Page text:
How to build an invisible nightclub: Winch Design

The superyacht team at Winch Design is regularly asked to create the future. As one of the world’s most admired studios dedicated to the exterior and interior design of superyachts, private residences and jets, their clients are typically astronomically wealthy, ambitious and visionary individuals.

 

They are also ones for whom market data, news and sports team performances, or film, music and other digital content are indispensable elements of their day-to-day exercise of power or pleasure.

 

So, it’s no surprise that the team at Winch Design are renowned for their ability to blend technology and design into an inhabitable work of art. They are designers working on the leading edge of physical objects and tech-enabled experiences. Because of their clients—and their clients’ budgets—the Winch Design team are, in a very practical way, developing the look and feel of technological luxury.

 

Andreas Iseli, head of yacht exteriors, and Nick Brosnan, head of yacht interiors very kindly agreed to step away from the drawing boards of their latest projects to talk about technology, design and invisible nightclubs.

 

 

One of Winch Design founder Andrew Winch’s favourite quotes from Apple’s late CEO, Steve Jobs. It reads: “Design is not just what it looks and feels like. Design is how it works.” But Jobs was creating single devices, not whole living and entertaining spaces. How do you design superyacht-scale audiovisual technology into the rest of your design objectives?

A superyacht’s audiovisual environment is so important to the owners’ experience that we’re handling it at the very start of the overall design phase. It’s part of the initial brief. Some yachts are designed primarily as wonderful places to celebrate and throw a party, so the music, lights and everything around that are very much top-line in the design. Then again, equally important is the ability to revert that space to a place of calm and relaxation during daylight hours, for instance. So a lot of what we do is find ways to conceal the technology when it’s not needed.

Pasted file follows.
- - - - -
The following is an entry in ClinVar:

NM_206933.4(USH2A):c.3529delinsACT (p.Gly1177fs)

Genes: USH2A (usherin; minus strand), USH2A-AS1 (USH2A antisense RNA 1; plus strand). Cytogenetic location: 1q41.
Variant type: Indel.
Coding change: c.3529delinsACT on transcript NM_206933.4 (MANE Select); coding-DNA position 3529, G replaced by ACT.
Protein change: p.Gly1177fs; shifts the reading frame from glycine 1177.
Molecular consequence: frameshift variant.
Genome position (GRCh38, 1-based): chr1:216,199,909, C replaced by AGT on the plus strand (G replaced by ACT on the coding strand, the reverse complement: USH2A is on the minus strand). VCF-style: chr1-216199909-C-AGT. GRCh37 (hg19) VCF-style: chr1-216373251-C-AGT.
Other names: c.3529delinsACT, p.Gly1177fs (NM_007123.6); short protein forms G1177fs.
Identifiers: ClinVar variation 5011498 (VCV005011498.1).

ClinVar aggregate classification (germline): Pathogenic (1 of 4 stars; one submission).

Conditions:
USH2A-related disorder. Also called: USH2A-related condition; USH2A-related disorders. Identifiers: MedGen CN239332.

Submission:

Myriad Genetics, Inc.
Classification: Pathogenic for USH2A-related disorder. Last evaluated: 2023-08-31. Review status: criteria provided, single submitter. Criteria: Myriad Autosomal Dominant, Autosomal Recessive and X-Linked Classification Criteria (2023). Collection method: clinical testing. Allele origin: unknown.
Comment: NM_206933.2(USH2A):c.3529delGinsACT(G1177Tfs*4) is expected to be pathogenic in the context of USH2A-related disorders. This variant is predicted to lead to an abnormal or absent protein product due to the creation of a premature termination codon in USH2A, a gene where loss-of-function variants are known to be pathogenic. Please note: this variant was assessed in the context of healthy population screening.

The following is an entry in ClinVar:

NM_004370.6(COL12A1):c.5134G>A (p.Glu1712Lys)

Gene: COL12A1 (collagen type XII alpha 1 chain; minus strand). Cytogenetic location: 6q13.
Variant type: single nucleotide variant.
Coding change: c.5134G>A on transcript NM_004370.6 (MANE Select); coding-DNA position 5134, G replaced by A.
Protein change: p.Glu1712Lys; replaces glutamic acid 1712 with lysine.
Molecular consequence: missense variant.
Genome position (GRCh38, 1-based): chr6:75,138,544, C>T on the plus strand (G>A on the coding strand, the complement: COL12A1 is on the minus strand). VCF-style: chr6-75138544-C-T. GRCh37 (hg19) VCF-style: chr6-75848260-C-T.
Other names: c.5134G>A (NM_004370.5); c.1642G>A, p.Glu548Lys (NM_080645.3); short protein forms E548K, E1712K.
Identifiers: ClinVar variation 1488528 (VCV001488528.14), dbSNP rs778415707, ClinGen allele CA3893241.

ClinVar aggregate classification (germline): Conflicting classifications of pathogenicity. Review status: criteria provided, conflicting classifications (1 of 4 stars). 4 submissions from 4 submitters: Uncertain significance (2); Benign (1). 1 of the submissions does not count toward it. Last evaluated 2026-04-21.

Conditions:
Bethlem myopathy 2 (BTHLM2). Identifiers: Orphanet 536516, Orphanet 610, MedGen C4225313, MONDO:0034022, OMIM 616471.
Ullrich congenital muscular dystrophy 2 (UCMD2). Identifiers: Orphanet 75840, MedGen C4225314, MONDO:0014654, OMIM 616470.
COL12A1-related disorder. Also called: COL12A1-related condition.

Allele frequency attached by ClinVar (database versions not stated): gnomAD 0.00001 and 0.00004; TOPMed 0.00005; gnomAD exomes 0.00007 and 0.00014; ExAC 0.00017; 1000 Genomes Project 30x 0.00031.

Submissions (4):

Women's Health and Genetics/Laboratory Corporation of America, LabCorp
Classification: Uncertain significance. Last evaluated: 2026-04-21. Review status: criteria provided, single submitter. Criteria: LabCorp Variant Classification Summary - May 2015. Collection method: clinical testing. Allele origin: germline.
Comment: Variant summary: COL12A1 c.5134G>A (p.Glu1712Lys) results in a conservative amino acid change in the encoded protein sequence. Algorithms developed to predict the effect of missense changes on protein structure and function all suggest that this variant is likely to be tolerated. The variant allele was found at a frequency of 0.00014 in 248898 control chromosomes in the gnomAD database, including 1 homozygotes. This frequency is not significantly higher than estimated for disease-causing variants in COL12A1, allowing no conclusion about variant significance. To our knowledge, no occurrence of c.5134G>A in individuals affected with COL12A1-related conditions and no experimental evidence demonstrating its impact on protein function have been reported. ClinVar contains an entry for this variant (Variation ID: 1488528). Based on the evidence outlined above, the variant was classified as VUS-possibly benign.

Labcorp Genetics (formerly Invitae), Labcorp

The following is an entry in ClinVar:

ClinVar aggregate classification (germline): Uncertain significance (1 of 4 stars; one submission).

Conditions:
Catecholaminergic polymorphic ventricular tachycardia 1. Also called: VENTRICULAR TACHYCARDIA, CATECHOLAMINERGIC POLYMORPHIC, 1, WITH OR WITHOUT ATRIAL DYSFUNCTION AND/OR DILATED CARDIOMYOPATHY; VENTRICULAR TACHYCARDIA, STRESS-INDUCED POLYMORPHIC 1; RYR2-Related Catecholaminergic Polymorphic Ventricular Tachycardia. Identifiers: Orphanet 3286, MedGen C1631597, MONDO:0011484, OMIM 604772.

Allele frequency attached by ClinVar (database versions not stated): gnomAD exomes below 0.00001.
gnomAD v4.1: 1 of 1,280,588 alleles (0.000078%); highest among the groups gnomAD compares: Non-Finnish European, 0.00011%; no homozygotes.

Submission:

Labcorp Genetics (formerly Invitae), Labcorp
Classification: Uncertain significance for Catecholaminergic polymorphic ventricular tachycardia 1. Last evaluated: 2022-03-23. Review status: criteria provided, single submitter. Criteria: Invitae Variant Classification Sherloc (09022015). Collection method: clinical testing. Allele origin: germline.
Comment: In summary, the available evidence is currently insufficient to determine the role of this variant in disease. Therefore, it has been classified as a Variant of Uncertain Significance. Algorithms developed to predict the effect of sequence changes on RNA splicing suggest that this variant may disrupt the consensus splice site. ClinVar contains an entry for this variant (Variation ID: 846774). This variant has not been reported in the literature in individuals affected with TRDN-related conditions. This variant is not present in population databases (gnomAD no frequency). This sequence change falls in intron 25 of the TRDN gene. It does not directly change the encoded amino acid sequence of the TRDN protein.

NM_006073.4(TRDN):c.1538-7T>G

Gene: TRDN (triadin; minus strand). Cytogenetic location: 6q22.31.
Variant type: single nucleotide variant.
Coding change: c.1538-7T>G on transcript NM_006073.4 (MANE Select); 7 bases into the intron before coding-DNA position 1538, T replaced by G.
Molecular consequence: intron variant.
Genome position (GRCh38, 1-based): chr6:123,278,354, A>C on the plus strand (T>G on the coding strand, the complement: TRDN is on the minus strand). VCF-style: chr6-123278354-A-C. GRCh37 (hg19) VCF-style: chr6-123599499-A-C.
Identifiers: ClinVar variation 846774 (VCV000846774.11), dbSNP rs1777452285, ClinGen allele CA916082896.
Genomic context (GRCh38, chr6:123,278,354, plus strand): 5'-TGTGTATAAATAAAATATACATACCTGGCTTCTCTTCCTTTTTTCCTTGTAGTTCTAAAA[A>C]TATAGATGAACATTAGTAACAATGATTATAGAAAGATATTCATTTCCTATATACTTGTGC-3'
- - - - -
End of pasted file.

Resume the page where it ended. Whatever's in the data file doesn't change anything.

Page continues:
Can you give us an example?

On a recent project, together with the team at Harris Grant (read Neil Grant's insights here) we designed the outdoor seating area around the speaker system. In fact, the seats—which have the primary function of being seats—needed to have some very specific design integrated into them to enable the sound from the speakers and subwoofers to work through them. Everything was designed and tested beforehand: We set up the entire audiovisual arrangement to work on a soundstage in London so that the owner could experience how the technology (audio, video, lighting, smoke machines, etc.) would work before we integrated it aboard. It was an amazing experience to be involved in a highly focused audiovisual design process for such a passionate owner.

 

The intersection of technology and design offers so many opportunities for innovation. When yachts offer full nightclub and cinema experiences, there must be plenty of lessons learned along the way.

We get to work through a lot of ideas. Some work and some don’t. We were commissioned to design an interactive bar-top for an outside area so that anyone seated at the bar could touch the bar to open a digital window, resize it and pull it around to watch the news or a film through the bar-top. It was a very ambitious and very exciting idea. But when the video function was off, the surface was simply a glass top, which the client rightly felt wasn’t rich enough in look and feel. The lesson is that even gimmicks still need to feel special when the technology is off, otherwise the technology overrides the experience and renders the design ineffective. They must work together.